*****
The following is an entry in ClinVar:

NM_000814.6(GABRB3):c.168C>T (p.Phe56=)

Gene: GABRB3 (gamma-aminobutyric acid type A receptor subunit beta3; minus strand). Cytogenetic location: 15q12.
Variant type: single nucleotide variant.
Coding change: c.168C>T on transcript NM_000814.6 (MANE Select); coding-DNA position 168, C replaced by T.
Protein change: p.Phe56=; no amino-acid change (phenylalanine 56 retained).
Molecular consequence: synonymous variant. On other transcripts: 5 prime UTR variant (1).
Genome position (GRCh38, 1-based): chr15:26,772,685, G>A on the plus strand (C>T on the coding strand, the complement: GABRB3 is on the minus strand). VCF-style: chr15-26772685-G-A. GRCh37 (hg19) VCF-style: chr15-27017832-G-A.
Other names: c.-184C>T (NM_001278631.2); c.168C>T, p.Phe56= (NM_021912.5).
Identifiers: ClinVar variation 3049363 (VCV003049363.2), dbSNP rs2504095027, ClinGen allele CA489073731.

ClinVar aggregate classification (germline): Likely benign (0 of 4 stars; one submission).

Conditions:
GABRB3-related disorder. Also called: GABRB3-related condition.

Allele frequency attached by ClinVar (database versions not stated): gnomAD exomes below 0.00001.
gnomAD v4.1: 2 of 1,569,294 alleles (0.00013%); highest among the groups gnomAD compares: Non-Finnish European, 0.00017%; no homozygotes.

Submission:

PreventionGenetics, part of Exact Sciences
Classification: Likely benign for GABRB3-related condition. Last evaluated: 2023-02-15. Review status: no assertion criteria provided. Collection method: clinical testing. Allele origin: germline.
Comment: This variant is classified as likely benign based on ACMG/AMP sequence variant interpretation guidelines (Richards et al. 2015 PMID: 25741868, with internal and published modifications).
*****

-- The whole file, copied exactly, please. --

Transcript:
The following is an entry in ClinVar:

NM_000814.6(GABRB3):c.168C>T (p.Phe56=)

Gene: GABRB3 (gamma-aminobutyric acid type A receptor subunit beta3; minus strand). Cytogenetic location: 15q12.
Variant type: single nucleotide variant.
Coding change: c.168C>T on transcript NM_000814.6 (MANE Select); coding-DNA position 168, C replaced by T.
Protein change: p.Phe56=; no amino-acid change (phenylalanine 56 retained).
Molecular consequence: synonymous variant. On other transcripts: 5 prime UTR variant (1).
Genome position (GRCh38, 1-based): chr15:26,772,685, G>A on the plus strand (C>T on the coding strand, the complement: GABRB3 is on the minus strand). VCF-style: chr15-26772685-G-A. GRCh37 (hg19) VCF-style: chr15-27017832-G-A.
Other names: c.-184C>T (NM_001278631.2); c.168C>T, p.Phe56= (NM_021912.5).
Identifiers: ClinVar variation 3049363 (VCV003049363.2), dbSNP rs2504095027, ClinGen allele CA489073731.

ClinVar aggregate classification (germline): Likely benign (0 of 4 stars; one submission).

Conditions:
GABRB3-related disorder. Also called: GABRB3-related condition.

Allele frequency attached by ClinVar (database versions not stated): gnomAD exomes below 0.00001.
gnomAD v4.1: 2 of 1,569,294 alleles (0.00013%); highest among the groups gnomAD compares: Non-Finnish European, 0.00017%; no homozygotes.

Submission:

PreventionGenetics, part of Exact Sciences
Classification: Likely benign for GABRB3-related condition. Last evaluated: 2023-02-15. Review status: no assertion criteria provided. Collection method: clinical testing. Allele origin: germline.
Comment: This variant is classified as likely benign based on ACMG/AMP sequence variant interpretation guidelines (Richards et al. 2015 PMID: 25741868, with internal and published modifications).